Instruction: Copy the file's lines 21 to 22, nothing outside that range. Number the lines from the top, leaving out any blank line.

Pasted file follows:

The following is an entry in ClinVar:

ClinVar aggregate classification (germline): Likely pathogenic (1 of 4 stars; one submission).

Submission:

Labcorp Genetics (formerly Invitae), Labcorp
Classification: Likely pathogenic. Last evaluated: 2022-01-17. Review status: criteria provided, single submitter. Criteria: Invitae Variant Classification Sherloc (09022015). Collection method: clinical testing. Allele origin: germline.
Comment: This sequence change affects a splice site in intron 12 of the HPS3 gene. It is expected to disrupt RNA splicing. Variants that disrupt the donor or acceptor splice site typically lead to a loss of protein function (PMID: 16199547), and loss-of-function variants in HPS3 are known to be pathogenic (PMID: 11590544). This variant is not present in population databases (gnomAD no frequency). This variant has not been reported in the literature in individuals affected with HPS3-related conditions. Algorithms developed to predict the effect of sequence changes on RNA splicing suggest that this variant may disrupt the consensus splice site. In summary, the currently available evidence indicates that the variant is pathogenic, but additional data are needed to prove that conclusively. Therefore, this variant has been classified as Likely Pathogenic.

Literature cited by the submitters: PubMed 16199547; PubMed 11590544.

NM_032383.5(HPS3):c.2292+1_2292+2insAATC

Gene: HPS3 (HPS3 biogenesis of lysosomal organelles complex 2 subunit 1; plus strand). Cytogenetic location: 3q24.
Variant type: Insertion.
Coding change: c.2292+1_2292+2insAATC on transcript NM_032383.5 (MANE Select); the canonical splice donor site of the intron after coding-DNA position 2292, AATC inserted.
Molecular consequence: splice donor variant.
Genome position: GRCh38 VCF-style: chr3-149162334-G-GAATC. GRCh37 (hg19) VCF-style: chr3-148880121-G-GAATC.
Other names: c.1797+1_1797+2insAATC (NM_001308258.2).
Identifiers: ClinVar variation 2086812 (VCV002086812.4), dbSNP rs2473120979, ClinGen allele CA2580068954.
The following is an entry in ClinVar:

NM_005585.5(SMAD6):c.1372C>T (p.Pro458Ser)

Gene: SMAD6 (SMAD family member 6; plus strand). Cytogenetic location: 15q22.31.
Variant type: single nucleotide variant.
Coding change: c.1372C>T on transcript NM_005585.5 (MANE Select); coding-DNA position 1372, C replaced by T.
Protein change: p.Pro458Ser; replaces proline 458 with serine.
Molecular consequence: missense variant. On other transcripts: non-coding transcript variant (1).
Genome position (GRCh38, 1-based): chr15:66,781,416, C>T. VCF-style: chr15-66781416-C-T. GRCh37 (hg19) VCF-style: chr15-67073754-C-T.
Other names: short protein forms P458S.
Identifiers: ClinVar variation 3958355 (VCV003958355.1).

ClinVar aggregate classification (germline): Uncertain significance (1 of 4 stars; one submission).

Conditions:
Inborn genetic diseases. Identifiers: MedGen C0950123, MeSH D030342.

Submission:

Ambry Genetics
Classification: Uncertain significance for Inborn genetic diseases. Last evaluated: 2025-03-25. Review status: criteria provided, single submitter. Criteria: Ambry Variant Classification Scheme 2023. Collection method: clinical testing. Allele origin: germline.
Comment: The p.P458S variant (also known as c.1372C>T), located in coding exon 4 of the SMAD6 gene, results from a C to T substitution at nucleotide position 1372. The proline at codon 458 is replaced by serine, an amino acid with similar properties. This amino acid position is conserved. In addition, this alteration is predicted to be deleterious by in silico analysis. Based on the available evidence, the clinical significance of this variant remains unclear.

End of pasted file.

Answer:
Protein change: p.Pro458Ser; replaces proline 458 with serine.
Molecular consequence: missense variant. On other transcripts: non-coding transcript variant (1).